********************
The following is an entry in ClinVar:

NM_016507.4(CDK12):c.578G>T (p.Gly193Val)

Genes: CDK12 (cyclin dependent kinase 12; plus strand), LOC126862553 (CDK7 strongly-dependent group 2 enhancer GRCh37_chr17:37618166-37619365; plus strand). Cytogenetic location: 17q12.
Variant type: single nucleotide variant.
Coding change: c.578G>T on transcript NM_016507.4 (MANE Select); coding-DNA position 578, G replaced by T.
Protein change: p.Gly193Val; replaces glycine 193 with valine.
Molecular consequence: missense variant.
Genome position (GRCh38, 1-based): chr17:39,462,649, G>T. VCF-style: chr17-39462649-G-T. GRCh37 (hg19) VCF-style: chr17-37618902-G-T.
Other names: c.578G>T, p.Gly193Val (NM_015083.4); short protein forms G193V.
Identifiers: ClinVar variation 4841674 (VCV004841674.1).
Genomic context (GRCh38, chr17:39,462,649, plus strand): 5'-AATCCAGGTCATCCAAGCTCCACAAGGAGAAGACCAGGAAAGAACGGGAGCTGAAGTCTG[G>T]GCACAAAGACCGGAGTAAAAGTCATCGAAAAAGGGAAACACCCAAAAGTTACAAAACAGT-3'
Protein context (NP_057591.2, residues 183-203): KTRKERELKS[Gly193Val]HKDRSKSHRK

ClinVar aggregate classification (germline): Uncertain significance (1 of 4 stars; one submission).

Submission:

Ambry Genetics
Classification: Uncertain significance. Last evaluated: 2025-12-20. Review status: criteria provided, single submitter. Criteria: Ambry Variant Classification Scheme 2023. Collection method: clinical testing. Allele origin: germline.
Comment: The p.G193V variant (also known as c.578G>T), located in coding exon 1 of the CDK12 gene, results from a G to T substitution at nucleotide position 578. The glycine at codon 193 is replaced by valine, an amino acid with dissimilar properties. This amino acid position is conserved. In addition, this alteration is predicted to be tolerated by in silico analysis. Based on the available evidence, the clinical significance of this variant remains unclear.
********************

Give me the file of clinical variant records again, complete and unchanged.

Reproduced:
The following is an entry in ClinVar:

NM_016507.4(CDK12):c.578G>T (p.Gly193Val)

Genes: CDK12 (cyclin dependent kinase 12; plus strand), LOC126862553 (CDK7 strongly-dependent group 2 enhancer GRCh37_chr17:37618166-37619365; plus strand). Cytogenetic location: 17q12.
Variant type: single nucleotide variant.
Coding change: c.578G>T on transcript NM_016507.4 (MANE Select); coding-DNA position 578, G replaced by T.
Protein change: p.Gly193Val; replaces glycine 193 with valine.
Molecular consequence: missense variant.
Genome position (GRCh38, 1-based): chr17:39,462,649, G>T. VCF-style: chr17-39462649-G-T. GRCh37 (hg19) VCF-style: chr17-37618902-G-T.
Other names: c.578G>T, p.Gly193Val (NM_015083.4); short protein forms G193V.
Identifiers: ClinVar variation 4841674 (VCV004841674.1).
Genomic context (GRCh38, chr17:39,462,649, plus strand): 5'-AATCCAGGTCATCCAAGCTCCACAAGGAGAAGACCAGGAAAGAACGGGAGCTGAAGTCTG[G>T]GCACAAAGACCGGAGTAAAAGTCATCGAAAAAGGGAAACACCCAAAAGTTACAAAACAGT-3'
Protein context (NP_057591.2, residues 183-203): KTRKERELKS[Gly193Val]HKDRSKSHRK

ClinVar aggregate classification (germline): Uncertain significance (1 of 4 stars; one submission).

Submission:

Ambry Genetics
Classification: Uncertain significance. Last evaluated: 2025-12-20. Review status: criteria provided, single submitter. Criteria: Ambry Variant Classification Scheme 2023. Collection method: clinical testing. Allele origin: germline.
Comment: The p.G193V variant (also known as c.578G>T), located in coding exon 1 of the CDK12 gene, results from a G to T substitution at nucleotide position 578. The glycine at codon 193 is replaced by valine, an amino acid with dissimilar properties. This amino acid position is conserved. In addition, this alteration is predicted to be tolerated by in silico analysis. Based on the available evidence, the clinical significance of this variant remains unclear.